Tracy Beaker author Jacqueline Wilson has criticised the language skills of British schoolchildren – revealing that her young overseas fans write more eloquent English than UK kids.
The best-selling author, who receives hundreds of fan letters each week, told The Independent that children from Eastern Europe, Spain and Portugal all had better spelling and grammar than British children.
“They’re writing in English, and apologising for their English, yet these letters will be more grammatical and spelt more properly than [those from] our own children. It’s quite extraordinary.” Around 90 per cent of children who write to her cannot even spell Jacqueline correctly, she said, adding that standards had slipped in the two decades that children had regularly written to her.
“Spelling doesn’t seem to be something that happens [at school]. I don’t think it is being taught.” Many children didn’t even bother to try to write properly, resorting to “text language”, she added. “Sometimes it is unintentionally and sweetly funny. [They will say] ‘I want to be a famos ritter’,” Wilson said. “They think all you have to do is finish a book and then it takes off and you have a movie deal.”
The author, who became Dame Jacqueline in 2007 in what was a first for a children’s author, is one of Britain’s most popular writers thanks to the success of her breakthrough novel The Story of Tracy Beaker in 1991. It is Tracy’s defiant behaviour that makes some parents lament the character’s creator, but Wilson is unperturbed, saying she isn’t worried what adults think about her work. She does, however, clear up one misconception: “There are no drugs and no sex, ever.”
She is known for tackling tricky subjects, from broken homes and adoption, to physical abuse and bereavement, all topics that were missing from the children’s books she read when she was little. But she says some topics are taboo given that girls as young as six might read her books.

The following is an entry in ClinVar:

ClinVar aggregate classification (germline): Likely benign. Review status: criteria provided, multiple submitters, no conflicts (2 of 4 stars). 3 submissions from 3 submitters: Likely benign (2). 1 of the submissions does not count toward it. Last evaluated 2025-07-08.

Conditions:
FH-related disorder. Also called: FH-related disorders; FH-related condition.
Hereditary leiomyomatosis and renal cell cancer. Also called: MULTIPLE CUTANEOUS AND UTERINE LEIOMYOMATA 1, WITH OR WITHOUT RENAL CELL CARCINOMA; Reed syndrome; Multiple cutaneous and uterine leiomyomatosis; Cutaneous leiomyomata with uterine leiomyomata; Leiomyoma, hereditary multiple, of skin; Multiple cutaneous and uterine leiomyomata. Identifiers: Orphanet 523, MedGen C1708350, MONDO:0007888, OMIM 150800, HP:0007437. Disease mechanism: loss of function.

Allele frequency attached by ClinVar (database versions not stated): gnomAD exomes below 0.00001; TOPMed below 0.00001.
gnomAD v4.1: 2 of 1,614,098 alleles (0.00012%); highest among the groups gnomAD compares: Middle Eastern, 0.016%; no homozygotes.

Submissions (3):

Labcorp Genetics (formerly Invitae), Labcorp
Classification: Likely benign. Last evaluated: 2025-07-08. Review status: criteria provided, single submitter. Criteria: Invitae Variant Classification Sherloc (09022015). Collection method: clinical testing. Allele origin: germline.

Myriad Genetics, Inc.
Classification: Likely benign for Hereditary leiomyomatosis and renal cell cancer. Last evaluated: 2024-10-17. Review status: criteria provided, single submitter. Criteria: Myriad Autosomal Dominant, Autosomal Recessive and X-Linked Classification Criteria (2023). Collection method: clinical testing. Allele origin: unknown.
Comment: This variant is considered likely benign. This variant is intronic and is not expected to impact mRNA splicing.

“If I were writing for mid-teens and dealing with relationships, I’d try terribly hard, but hopefully not in a didactic way, to show girls there is more to life than getting a boyfriend and that it’s maybe not such a terribly great idea to have lots of sex when you’re not in a proper committed relationship because in the long term it won’t be particularly enjoyable or fulfilling.”
Although her books are most popular with girls, largely because they are usually told through a female first person, Wilson willingly wades into the contentious issue of gender-based marketing. “The difficulty is a lot of my books have been published with pink covers. You have to be a very secure-in-yourself little boy to be seen publicly reading a book with a pink cover although boys [who read them in school] seem to enjoy them as much as girls.
“I would always much sooner my books weren’t pink. But WH Smith says if a book is pink then it sells twice as many copies.”
The author also discussed the fact that she is poised to join the waiting list for a kidney transplant and will shortly have to start dialysis. The procedure will leave her unable to write for five hours every two days, because the fistula she had to have inserted is in her right arm.
Wilson added that today’s parents don’t always appreciate the appeal of “simple old-fashioned things” such as going out and having picnics, adding: “That’s something children enjoy.”
Picnics are a big feature of her latest book, Four Children and It, which is a modern-day retelling of the classic E Nesbit story Five Children and It. This week, to mark 155 years since Nesbit’s birth, Wilson will be joined by around 100 schoolchildren in the grounds of Well Hall, where Nesbit used to live, for a picnic and live webcast hosted by Simon Mayo.
Teachers and librarians can register classes to watch Jacqueline Wilson’s live webchat on 9 May at www.puffinvirtuallylive.co.uk.